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Soul Reaver Needs To Make A Return – But How?

by on February 17, 2014
 

With Legacy of Kain returning to our screens in the form of Nosgoth, a multiplayer shooter, many gamers have wondered how the series would come back as a single player action adventure experience.

The likelihood of this occurring is slim, however. The Soul Reaver games were created by a team that simply doesn’t exist anymore – Amy Hennig and Richard Lemarchand left Crystal Dynamics to join Naughty Dog, and voice actor Tony Jay, who provided the voice of one the series’ villains, unfortunately died in 2006. It was also around this time that the studio acquired the rights to Tomb Raider and hasn’t looked back since.

Legacy of Kain: Soul Reaver was released in 1999 for the Playstation and in 2000 for the Dreamcast and has since become a cult classic. Soul Reaver was a 3D open-world third-person action game with several unique twists, one of which was the game’s emphasis on puzzle-solving and its Spectral Realm mechanic. The developers treated the puzzles as one of the core reasons for the game to exist – puzzles were as fundamental to the experience as combat and story, if not more so (as a side note, this is something we need to see more of in AAA games). If a Soul Reaver remake or reboot were to happen, it would need to incorporate and expand on the following elements from the original.

The Spectral and Material Realms

In the world of Soul Reaver there are two planes of existence – the real world and the spirit world, called the Material Realm and the Spectral Realm. In the Material realm, things work as normal; levers pull, blocks move, water has buoyancy and environments are natural.

However, in the Spectral realm, things change. Time stops, a blue hue darkens everything and the world twists and bends into an Expressionist-cinema nightmare. Water behaves like air and other general weirdness occurs. The relationship between the two planes forms the game design backbone of Soul Reaver and would also form the basis of a new Soul Reaver game or reboot.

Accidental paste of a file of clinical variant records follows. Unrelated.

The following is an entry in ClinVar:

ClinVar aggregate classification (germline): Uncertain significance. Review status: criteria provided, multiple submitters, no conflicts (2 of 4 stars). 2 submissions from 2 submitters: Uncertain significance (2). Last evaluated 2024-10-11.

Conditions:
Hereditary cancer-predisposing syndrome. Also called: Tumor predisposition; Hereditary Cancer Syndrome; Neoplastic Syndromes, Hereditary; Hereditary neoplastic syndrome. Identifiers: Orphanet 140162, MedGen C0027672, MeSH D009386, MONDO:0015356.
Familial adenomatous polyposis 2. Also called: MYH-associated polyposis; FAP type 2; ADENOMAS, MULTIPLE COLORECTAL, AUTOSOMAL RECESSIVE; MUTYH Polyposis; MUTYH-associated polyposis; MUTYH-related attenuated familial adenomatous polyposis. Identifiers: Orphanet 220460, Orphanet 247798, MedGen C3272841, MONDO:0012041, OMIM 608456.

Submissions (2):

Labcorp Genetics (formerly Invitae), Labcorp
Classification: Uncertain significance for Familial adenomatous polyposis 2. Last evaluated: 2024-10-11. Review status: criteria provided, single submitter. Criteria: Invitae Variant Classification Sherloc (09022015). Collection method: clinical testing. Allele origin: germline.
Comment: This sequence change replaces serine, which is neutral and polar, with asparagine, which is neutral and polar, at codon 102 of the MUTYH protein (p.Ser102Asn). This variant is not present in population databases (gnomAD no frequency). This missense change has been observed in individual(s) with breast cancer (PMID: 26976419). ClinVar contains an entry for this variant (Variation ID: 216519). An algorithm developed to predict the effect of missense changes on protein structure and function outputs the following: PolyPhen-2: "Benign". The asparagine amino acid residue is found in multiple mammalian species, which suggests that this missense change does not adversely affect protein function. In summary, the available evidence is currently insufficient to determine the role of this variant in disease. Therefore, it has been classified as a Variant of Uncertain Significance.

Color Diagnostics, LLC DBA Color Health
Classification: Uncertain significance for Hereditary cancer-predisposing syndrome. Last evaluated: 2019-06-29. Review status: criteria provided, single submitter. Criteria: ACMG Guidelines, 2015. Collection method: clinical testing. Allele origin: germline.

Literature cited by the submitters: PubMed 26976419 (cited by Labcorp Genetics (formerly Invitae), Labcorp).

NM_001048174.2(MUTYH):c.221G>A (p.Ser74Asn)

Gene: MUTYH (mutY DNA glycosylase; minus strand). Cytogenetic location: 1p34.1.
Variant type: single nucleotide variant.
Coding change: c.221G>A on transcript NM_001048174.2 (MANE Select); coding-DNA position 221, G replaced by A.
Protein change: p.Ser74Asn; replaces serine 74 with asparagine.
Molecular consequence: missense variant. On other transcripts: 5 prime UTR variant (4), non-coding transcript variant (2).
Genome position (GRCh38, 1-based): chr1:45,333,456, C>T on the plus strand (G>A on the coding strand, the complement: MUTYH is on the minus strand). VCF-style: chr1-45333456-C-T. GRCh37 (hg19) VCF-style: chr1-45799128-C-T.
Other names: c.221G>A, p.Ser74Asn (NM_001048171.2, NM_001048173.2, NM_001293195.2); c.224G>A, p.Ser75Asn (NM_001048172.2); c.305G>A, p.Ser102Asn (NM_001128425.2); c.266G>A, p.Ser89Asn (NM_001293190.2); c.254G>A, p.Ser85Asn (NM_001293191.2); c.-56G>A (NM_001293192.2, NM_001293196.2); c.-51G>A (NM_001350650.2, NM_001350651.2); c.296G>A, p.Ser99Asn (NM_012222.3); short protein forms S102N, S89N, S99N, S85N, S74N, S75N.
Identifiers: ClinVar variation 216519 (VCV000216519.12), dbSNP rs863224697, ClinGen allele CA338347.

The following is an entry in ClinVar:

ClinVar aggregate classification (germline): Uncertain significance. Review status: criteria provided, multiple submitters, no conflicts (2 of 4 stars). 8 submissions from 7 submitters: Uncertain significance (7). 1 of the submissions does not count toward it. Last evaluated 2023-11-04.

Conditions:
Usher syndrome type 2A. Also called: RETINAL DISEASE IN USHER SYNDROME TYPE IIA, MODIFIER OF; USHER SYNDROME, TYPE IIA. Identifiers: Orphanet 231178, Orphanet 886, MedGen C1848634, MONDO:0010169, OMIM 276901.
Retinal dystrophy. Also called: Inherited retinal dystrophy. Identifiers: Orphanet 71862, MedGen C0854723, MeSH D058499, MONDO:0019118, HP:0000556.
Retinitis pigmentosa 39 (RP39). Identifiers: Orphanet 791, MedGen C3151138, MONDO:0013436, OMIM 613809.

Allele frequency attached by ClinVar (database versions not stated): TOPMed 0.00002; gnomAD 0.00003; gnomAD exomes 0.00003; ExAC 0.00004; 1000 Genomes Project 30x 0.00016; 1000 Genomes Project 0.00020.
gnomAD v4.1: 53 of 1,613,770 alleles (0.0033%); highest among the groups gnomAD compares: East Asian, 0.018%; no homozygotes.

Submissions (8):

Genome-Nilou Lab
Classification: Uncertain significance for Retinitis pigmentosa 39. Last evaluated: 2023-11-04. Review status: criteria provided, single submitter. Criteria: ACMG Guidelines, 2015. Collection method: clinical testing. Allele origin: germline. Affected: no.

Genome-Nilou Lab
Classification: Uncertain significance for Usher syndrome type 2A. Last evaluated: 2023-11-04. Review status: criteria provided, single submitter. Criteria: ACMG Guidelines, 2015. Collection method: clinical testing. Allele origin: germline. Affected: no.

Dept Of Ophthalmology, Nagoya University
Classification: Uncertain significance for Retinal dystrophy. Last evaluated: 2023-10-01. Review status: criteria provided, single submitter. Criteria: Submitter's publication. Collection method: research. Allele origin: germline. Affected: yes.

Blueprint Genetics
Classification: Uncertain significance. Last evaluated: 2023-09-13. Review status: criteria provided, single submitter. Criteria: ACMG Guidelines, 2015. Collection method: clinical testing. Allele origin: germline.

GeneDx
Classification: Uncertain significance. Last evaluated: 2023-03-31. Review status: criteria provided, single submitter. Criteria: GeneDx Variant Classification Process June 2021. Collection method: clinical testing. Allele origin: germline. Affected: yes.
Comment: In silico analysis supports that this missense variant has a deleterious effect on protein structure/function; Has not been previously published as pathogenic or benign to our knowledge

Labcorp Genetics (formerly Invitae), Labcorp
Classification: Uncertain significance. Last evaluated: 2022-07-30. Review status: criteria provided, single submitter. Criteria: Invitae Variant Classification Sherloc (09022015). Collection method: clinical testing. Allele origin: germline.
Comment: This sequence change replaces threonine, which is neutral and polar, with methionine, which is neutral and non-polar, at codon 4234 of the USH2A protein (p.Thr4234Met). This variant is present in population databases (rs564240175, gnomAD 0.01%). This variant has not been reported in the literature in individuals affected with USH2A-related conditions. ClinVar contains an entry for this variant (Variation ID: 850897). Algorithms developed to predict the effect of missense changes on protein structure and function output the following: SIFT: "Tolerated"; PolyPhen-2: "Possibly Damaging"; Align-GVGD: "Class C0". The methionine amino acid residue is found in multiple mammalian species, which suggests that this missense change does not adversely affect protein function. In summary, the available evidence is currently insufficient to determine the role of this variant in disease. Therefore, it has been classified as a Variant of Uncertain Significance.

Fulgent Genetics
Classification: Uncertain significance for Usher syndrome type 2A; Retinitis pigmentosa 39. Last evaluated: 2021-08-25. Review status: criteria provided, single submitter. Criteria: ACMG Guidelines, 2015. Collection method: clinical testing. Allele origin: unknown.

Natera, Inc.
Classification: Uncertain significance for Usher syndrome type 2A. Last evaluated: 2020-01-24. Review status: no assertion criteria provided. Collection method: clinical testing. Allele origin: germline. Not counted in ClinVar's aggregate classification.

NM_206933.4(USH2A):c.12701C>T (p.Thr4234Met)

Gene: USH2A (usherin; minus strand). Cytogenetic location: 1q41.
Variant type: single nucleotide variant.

SR1-Gameplay-Realms

Any location in the game could be viewed from two different perspectives. Image Source: Legacy of Kain Wiki

This mechanic never reached its full potential, and with the power of today’s physics engines it could be explored further – easily able to make a new game out of. The mechanic brought about some emergent cool things you could do too, such as throwing a spear like a javelin, shifting while it was in the air, running ahead of it and catching it when shifting back to the material realm.

In Soul Reaver, shifting required the player to stop, bring up a menu and activate a spell that would cause the world to shift to Spectral. With today’s modern physics engines and hardware, it would be reasonable to expect the switch between Spectral and Material realms to be instantaneous.

Imagine jumping from one platform to another that isn’t quite far enough, but once you figured out where it would be in a different plane, then shifting in mid-air to get to it would provide untold levels of variety in potential design.

The Unique Industrial Soundtrack

When someone tells you that Soul Reaver is about vampires and features Gothic architecture, you would probably think about organs, and choirs set along to classical music. Kurt Harland’s score for Soul Reaver eschews that idea from the start, delivering a dark, industrial synth-driven sound that delivers the suspense and action in a unique way. Of course, the game also delivered the famous theme song, “Ozar Midrashim”.

The game’s music also dynamically changes based on the situation. In combat the music will increase in speed and instrumentation, while during a puzzle scenario, a variation on the theme will play. Not only that, but the music also changed when the player shifted into the spirit realm. Different instrumentation and a use of discord led to the spectral versions of each track having an otherworldly eeriness to them.  This dynamic implementation as well as musical style would both need to be included in a Soul Reaver revival, as it’s one of the series’ most iconic elements.